Ryokan, a Zen master, lived the simplest kind of life in a little hut at the foot of a mountain. One evening a thief visited the hut only to discover there was nothing to steal.
Ryokan returned and caught him. "You have come a long way...
CT: Mr. Shayne, CT already sees you're interested in the astral travel. What are you expecting from the astral travel?"
Shayne: the ability to do so at will. further enlightenment. i mainly find it interesting. i was a atheist if not agnostic before this and questioned the idea of the soul,,,afterlife,,,reincarnation ect. but i was there and my own mother didnt see me or respond to me when i had my out of body experience. perhaps when i come to grips with the fact it really did happen i can relax about it.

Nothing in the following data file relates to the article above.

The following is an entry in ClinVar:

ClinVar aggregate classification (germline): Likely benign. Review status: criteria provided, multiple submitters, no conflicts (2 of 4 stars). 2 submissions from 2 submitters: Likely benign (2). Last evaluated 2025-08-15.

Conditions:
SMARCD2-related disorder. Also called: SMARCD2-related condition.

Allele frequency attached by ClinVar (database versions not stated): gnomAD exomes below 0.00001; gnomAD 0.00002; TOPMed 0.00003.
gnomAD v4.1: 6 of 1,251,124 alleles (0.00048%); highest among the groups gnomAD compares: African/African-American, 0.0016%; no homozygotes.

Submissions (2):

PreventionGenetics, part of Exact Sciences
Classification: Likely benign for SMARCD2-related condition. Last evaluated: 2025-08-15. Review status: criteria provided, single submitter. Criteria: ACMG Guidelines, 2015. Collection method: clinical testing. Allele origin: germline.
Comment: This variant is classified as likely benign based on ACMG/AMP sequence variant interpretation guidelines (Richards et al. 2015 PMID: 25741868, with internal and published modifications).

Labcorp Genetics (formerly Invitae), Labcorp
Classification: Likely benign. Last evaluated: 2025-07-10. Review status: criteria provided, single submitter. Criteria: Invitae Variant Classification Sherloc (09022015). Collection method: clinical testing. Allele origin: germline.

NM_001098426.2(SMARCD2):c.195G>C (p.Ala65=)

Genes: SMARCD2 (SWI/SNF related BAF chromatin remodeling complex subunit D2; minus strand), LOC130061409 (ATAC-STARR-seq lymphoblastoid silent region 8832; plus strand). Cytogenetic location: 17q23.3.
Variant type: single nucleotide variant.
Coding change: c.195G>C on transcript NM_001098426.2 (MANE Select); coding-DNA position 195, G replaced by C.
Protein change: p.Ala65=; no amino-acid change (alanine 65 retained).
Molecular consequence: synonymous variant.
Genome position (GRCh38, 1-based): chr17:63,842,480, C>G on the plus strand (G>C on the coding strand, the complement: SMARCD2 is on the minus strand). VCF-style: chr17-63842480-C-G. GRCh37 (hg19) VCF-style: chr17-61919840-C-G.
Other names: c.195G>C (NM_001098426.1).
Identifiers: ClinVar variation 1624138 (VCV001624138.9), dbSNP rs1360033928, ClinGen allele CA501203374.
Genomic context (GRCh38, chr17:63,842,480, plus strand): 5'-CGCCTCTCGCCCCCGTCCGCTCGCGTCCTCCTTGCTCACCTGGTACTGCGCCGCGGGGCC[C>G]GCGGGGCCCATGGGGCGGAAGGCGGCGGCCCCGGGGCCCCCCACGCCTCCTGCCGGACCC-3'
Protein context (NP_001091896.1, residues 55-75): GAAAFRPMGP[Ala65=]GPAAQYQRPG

CT: What you've mentioned here is one of the six super-powers of the mind when one who practices zazen might attain: -Power to see what one wills to see, anywhere; -Power to arrive anywhere immediately at will; -Power to hear and understand all languages; -Power to read thoughts; -Knowlege of former lives (of one's own and/or others); -The deliverance of mind from passions. The last one is best honored, meanwhile, the first five are fine and just by-products. They might be good or bad, that depends on the mind is freed from passions or not. Several Ch'an masters attained the first five but they rarely used them, except when necessary.
CT neither has nor wants any of them.
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